02 June - 21 July 2012
2 June - 21 July 2012
‘A user is an agent, either a human agent (end-user) or software agent, who uses a computer or network service. A user often has a user account and is identified by a username (also user name). Other terms for username include login name, screen name (also screenname), nickname (also nick), or handle, which is derived from the identical Citizen's Band radio term.
Users are also widely characterized as the class of people that use a system without complete technical expertise required to understand the system fully. In hacker-related contexts, such users are also divided into lusers and power users.'
We navigate from one link to the other, browse from one textual fragment or a pixilated image to the newest printer and consume the best and most desirable designs; we tap into their messages; leave our traces and generate new content, exchanging one sign for another. And sometimes, every now and then, we log in to simple physical reality. Are these the signs of our contemporaneity? Or are they perhaps methodological continuations of a long history of artistic reproductions of design – of copy-paste strategies – such as the Medieval manual copying of codices and Arabic and Persian calligraphies?
With its seemingly simple title “user”, David Jablonowski’s first solo exhibition in Galerie Fons Welters raises questions about the persona of this ‘user’. Although Wikipedia – perhaps the representation of the ‘new’ encyclopedic paradigm of interconnected articles through hyperlinks – is quick to give a definition, it says little about who this ‘user’ really is, this human - or software agent, who is at the same time a ‘producer’. Is he/she the personification of the promise of the internet as a transparent society in which ‘user’ and ‘producer’ become one? Or is it rather a new type of consumerism, wherein one gets trapped in the logics and logistics of the hypertext?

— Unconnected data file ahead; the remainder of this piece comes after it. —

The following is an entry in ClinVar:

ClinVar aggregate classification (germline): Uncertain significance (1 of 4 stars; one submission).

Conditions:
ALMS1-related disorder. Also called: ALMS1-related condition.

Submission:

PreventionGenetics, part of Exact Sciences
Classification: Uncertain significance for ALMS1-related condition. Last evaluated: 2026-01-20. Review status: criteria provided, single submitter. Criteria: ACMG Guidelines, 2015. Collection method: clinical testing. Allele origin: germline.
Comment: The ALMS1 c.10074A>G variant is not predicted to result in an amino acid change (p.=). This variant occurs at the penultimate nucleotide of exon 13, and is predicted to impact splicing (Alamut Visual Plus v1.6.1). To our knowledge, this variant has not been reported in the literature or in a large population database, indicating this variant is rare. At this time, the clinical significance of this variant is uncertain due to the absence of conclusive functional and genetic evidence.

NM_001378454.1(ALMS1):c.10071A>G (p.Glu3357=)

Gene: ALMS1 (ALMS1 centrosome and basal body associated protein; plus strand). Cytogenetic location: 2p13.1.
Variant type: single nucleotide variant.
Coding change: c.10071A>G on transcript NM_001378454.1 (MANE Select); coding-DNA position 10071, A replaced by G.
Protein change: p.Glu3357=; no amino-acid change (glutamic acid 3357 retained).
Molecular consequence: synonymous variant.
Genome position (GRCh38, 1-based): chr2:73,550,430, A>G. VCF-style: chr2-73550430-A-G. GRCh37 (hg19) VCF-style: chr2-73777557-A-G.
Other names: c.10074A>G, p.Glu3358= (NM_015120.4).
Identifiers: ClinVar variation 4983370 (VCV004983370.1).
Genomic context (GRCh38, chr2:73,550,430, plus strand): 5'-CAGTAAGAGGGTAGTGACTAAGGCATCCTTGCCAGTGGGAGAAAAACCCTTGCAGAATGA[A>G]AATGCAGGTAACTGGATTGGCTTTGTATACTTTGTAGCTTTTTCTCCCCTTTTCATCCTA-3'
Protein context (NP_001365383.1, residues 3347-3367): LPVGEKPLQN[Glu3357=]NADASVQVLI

In Jablonowski’s exhibition his/her language is juxtaposed to and at the same time merged with the language of the sculptor. He/she is present in the finger traces left on a touch screen and captured in a slide show ; or on delicate aluminum plates combined with a calligraphy, a different, earlier, type of writing ; he/she appears in two video screenings of a.o. Dough Engelbart, internet pioneer and inventor of the computer mouse. By way of an interlude, Jablonowski highlights the work of Michael Corris, of Art & Language, through several of his books, representing a different language strategy.
In David Jablonowski’s sculptural installation a dense tissue of references to and direct physical quotations of our media histories, hardware and software devices, protocols and online marketing strategies are combined with the everyday. The virtual is here captured in and translated to the physical domain, revealing unexpected visual relationships and setting a complex scenography for the exhibition’s main protagonist: the ‘user’.